Dawn learned to crawl at 7 months. I am not exaggerating. She had been trying for a while, with various scoots and lurches. But then she observed the trot of my brother’s Pomeranian (a fluffball of very little brain) and something clicked. Again, I am not exaggerating. The poor dog had to learn to move faster to stay away from Dawn’s eager fingers.
Dawn has loved dogs from that day.
When she was a toddler, I used to take her to visit a friend’s dog, a beautiful retriever-shepherd mix with yellow fur, about once a week. We would also dog-sit a friendly golden retriever on occasion. It wasn’t until we moved to Skokie that we seriously considered getting our own dog, and we ended up with two, thanks to my aunt. They were absolutely the apple of Dawn’s eye. Sadly, one passed away last summer, but we had already given in to her pleas for another dog … not to mention the guinea pigs and chickens …
Dawn’s love of animals is a refuge for her in her storm-tossed inner world. She is emotional about pretty much everything, even while complaining that her life “needs more drama.” And did I mention that she is still genuinely mourning the lack of real magic in the world? The smallest, simplest moment can unleash overwhelming emotion, and we are talking negative emotion. Sooner or later, she will say something that clues me in: whatever this appears to be about, it’s actually about abandonment.
For example, there was the recent dad-and-kids bike ride. Dawn did not want to go. She argued, pouted, cried, and shouted until she finally took off on her bike by herself. Ron shrugged and left with the twins. Twenty minutes later, I was holding a sobbing, thrashing twelve-year-old who was desperate to cross the highway on her own to find them. They had abandoned her, she kept saying. Even though she had thrown an hour-long fit and had left going who-knows-where and …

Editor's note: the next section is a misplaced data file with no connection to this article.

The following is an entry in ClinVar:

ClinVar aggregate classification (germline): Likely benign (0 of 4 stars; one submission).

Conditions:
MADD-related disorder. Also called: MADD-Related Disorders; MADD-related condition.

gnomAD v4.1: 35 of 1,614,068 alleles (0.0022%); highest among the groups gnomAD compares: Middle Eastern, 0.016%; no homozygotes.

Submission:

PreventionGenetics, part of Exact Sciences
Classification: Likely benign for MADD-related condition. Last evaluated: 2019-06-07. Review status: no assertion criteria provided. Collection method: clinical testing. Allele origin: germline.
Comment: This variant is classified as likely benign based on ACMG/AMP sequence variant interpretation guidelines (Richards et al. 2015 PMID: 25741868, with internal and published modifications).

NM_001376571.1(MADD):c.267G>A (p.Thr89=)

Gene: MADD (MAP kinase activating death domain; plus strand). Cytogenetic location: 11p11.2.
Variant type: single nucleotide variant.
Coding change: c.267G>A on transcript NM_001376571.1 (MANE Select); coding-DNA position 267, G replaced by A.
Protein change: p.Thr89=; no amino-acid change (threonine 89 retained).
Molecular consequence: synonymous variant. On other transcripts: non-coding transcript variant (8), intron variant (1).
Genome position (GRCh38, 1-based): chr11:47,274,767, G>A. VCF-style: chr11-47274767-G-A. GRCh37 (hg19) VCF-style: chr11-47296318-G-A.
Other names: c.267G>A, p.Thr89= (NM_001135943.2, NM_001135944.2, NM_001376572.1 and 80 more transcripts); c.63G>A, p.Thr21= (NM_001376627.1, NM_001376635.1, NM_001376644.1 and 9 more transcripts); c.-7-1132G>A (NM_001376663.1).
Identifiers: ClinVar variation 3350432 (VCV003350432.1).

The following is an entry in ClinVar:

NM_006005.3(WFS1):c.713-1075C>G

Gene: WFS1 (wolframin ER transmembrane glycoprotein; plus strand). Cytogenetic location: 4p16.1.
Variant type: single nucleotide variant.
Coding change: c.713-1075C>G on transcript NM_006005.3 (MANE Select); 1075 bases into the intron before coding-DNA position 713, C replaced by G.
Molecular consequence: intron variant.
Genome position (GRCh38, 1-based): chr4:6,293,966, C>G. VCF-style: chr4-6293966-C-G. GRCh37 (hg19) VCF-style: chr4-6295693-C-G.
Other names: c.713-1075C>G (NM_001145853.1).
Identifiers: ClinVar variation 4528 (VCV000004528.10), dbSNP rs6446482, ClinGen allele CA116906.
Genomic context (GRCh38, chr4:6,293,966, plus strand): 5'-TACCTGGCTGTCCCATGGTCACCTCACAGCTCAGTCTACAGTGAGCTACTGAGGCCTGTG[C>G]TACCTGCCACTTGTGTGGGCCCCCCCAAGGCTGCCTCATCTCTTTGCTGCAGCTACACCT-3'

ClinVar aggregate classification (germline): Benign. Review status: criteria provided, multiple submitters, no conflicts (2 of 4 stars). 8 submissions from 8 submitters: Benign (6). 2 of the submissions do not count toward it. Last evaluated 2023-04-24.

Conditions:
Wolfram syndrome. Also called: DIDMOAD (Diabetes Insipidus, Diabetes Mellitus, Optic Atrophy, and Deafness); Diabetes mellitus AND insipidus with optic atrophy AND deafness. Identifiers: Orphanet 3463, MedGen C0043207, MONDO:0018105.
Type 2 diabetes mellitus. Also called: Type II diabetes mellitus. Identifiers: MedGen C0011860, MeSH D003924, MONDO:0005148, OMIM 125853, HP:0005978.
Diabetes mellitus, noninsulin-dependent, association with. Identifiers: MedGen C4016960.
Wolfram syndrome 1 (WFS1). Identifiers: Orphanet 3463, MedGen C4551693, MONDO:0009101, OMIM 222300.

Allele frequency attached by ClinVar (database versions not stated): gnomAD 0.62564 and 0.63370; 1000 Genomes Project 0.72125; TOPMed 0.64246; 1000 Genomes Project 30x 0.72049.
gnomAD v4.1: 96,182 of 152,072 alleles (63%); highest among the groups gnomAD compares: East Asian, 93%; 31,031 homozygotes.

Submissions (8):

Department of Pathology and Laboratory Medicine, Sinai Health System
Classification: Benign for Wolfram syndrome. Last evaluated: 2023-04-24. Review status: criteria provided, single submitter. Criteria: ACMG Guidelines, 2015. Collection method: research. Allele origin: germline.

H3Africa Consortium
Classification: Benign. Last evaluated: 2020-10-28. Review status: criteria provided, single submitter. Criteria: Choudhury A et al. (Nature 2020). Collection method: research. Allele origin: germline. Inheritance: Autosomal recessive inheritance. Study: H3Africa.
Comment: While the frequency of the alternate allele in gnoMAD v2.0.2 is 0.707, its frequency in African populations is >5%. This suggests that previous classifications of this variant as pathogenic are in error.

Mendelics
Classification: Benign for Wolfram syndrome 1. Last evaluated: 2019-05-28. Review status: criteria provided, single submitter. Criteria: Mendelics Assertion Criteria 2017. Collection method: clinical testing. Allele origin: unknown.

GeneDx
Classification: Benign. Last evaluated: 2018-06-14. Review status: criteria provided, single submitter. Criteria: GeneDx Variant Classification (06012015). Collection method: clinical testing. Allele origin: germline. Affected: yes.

Yeah. Intense hardly begins to cover it.
Until learning about it from Joyce Pavao, I didn’t know that it’s very typical for adopted kids to have anxiety issues centered on loss and abandonment. It’s also typical for them to be packrats. Both are true for Dawn, whereas only the latter is true for all three of our kids. I credit the involvement of Danelle in her children’s lives for mitigating the former. And I give Danelle and her mother so much credit for always treating Dawn like their own. They have gone out of their way to make sure Dawn knows they love her, especially when it comes to presents – even on the twins’ birthday!
Dawn often feels “in between,” even though she’s the oldest child. She is literally in between child and teen – and she talks a lot about being a “tween.” She is the not-twin and the not-adult in the house, doing the hard work of figuring out who she is. To navigate these years, I would really love to have the insights that her birthmom might be able to share.
As it is, I am so grateful to have Danelle’s support in negotiating the choppy preteen waters. She has stepped up to being a mentor to Dawn, connecting with her over a mutual love of games and reading (they are both into fantasy books) and always offering an ear when Dawn most needs to be heard.
One thought on “It’s not easy being Dawn”
How beautiful that Dawn and Danelle have formed a special bond and added another layer of love on to this journey.
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